PART 1: Tea Plants
The land east of Trabzon is the quintessential Black Sea country. The west has
mountains; in the east they are higher. The west has a wet climate; the east is
even wetter. Hamsi are more abundant. Accents are thicker, the music is wilder
and the idiosyncracies of each valley more pronounced. Markets are livelier and
fewer women make concessions to the "modern" look.
It is the uplands that make the difference. The colors and smells of teafields
at Rize or the eccentric sights of a hawk-trainers' cafe in Ardeşen are
memorable in themselves, but serve as a mere prelude to the alpine beauty of
Uzungöl, the wilderness of Hemşin valleys or the medieval glories of Artvin.
Tea Country: Tea plantations begin immediately east of Trabzon. Beyond Surmene,
they invade every slope, field, garden, backyard, beachfront, nook and cranny.
They make a pretty sight. The squat clumps of tea bush look like endless herds
of electricgreen sheep. They are often seen in neat rows on incredibly steep
hillsides where easy drainage creates the ideal environment for their
cultivation. When they are old enough (each shrub can live up to 80 years if
properly tended) they turn into a single, impenetrable thicket blanketing the
As a rule only women work "at tea". Men are never seen in the fields. From April
to October the enduring image of the region is the sight of hunched women moving
slowly through a sea of greenery, cloaked in bright red keşan west of Çayeli and
wide-brimmed straw hats east of Pazar. In early morning they nip the top two or
three leaves of each bud. The first two are the best; the third is a
politicians' concession to producers; the fourth counts as cheating.
On appointed days the women
show up at buying stations scattered along the farm roads, carrying amazing
loads of tea in conical straw baskets strapped to their back. On a busy day one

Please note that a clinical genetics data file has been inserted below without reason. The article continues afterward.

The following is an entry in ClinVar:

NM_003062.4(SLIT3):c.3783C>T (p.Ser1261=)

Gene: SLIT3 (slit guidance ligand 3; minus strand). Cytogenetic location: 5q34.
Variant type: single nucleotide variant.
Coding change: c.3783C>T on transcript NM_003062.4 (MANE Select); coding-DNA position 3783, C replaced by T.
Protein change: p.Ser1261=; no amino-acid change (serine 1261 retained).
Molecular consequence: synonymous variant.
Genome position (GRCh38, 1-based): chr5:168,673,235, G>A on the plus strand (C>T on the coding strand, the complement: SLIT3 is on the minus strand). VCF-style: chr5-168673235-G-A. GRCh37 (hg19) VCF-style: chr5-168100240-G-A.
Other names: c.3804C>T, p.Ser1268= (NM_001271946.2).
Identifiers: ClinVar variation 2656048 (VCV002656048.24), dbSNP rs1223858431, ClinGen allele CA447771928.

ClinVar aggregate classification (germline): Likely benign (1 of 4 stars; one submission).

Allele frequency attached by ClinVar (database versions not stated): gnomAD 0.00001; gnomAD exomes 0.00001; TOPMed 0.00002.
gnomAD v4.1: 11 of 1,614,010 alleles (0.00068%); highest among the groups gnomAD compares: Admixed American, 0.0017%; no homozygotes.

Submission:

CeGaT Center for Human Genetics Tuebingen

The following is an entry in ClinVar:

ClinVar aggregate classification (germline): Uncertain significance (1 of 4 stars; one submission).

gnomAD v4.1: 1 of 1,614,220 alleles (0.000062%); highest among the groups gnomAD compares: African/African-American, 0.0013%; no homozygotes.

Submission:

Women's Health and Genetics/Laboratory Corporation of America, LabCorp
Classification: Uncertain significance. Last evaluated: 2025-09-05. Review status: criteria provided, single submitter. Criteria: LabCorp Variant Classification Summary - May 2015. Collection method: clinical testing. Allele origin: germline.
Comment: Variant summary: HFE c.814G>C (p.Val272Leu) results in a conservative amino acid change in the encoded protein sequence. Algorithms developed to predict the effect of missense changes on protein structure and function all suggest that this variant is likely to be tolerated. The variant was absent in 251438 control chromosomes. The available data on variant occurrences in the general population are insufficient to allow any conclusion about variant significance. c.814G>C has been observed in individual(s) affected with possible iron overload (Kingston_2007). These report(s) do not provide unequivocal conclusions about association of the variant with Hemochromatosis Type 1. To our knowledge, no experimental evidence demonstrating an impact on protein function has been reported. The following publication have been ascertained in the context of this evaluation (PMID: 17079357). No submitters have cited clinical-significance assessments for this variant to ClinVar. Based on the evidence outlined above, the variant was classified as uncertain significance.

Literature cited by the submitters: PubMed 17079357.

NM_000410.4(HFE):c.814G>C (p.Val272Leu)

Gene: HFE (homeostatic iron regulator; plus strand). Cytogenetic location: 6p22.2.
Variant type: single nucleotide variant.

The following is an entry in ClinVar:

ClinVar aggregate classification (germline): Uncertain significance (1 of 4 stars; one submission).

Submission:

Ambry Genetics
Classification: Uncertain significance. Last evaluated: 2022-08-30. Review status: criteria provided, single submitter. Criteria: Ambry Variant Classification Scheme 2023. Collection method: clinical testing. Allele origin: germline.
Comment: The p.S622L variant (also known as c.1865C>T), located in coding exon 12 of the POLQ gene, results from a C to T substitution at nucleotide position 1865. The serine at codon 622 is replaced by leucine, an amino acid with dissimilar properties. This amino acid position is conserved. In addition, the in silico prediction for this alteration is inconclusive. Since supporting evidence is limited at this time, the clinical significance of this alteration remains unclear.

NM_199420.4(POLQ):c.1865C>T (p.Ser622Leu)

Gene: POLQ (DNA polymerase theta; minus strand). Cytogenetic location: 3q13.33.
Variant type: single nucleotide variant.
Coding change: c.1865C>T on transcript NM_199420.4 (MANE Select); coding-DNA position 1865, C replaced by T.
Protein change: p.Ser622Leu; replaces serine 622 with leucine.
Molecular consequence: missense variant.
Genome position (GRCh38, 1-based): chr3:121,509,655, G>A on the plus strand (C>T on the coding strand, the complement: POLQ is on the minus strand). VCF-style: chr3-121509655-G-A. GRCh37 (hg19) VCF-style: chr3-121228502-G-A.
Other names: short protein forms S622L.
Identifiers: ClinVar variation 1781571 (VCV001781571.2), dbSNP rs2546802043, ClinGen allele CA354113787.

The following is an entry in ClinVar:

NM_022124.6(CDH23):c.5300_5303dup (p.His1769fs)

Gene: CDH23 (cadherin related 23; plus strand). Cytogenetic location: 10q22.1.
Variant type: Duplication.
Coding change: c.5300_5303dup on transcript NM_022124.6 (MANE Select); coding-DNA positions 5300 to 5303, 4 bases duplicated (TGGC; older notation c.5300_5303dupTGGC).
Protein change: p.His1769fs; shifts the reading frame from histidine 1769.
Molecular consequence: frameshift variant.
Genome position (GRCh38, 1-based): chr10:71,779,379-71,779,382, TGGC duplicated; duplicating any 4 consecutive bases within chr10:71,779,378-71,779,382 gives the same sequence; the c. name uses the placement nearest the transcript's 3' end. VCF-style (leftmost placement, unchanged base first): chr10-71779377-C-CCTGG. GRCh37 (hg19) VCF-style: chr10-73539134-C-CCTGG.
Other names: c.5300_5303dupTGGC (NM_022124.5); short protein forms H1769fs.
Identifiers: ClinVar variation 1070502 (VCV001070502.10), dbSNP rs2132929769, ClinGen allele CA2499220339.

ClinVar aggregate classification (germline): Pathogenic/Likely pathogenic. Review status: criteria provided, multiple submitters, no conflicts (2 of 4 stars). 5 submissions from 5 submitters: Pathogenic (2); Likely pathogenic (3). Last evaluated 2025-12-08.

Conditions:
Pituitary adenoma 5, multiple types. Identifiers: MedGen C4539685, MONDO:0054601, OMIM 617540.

can see dozens of them lounging in the arbor outside a station, many young and
ravishing, chatting up passers-by while the children frolic in piles of
heaped-up tea leaves. Countless processing plants contribute the olfactory
element that imprints itself on one's memory of the region: the intoxicating
aroma of slowly fermenting tea.
The 160-kilometer strip between Sürmene and the Soviet border produces all the
tea needed to supply the national addiction-over 700,000 tons of raw leaves, or
some 150,000 tons of packaged tea annually. Curiously, the introduction of tea
culture to this region is a fairly new event. It was the brainchild of a single
individual, Zihni Derin, who proposed the idea in 1924 and organized the
importation of the first seedlings in 1937. He was also instrumental in the
opening of the first state-owned processing plant which went into operation in
1947. His idea transformed the region from one of the poorest in Turkey, where
people died of starvation in the 1930s, into one of the richest. The infusion of
the equivalent of 150 million dollars a year also helped make the traditionally
rebellious Laz into some of Turkey's most loyal citizens. Today, Zihni Derin's
modest bust stands in the garden of the Tea Institute in Rize as a tribute to
If Rize means tea, tea means Çaykur. This state-owned monolith processed and
packaged all tea in the region until 1984. Despite the arrival of private
competitors after that date, Çaykur still dominates the industry with its 48
processing plants and a share of over two thirds of the total sales. Its base
buying price (about 25 cents per kilo) sets the market rate and its IOUs count
throughout tea country.
In 1985 the region was jolted by a series of bankruptcies that affected the new
private companies. In the follow¬ing year it bore the brunt of the Chernobyl
disaster: the contaminated 1986 tea harvest was bought up by the government and
allegedly buried at a secret site near Ardeşen. Still, cultiva¬tion continued to
expand steadily and the projected opening of export markets now brings a gleam
to the farmers' eyes.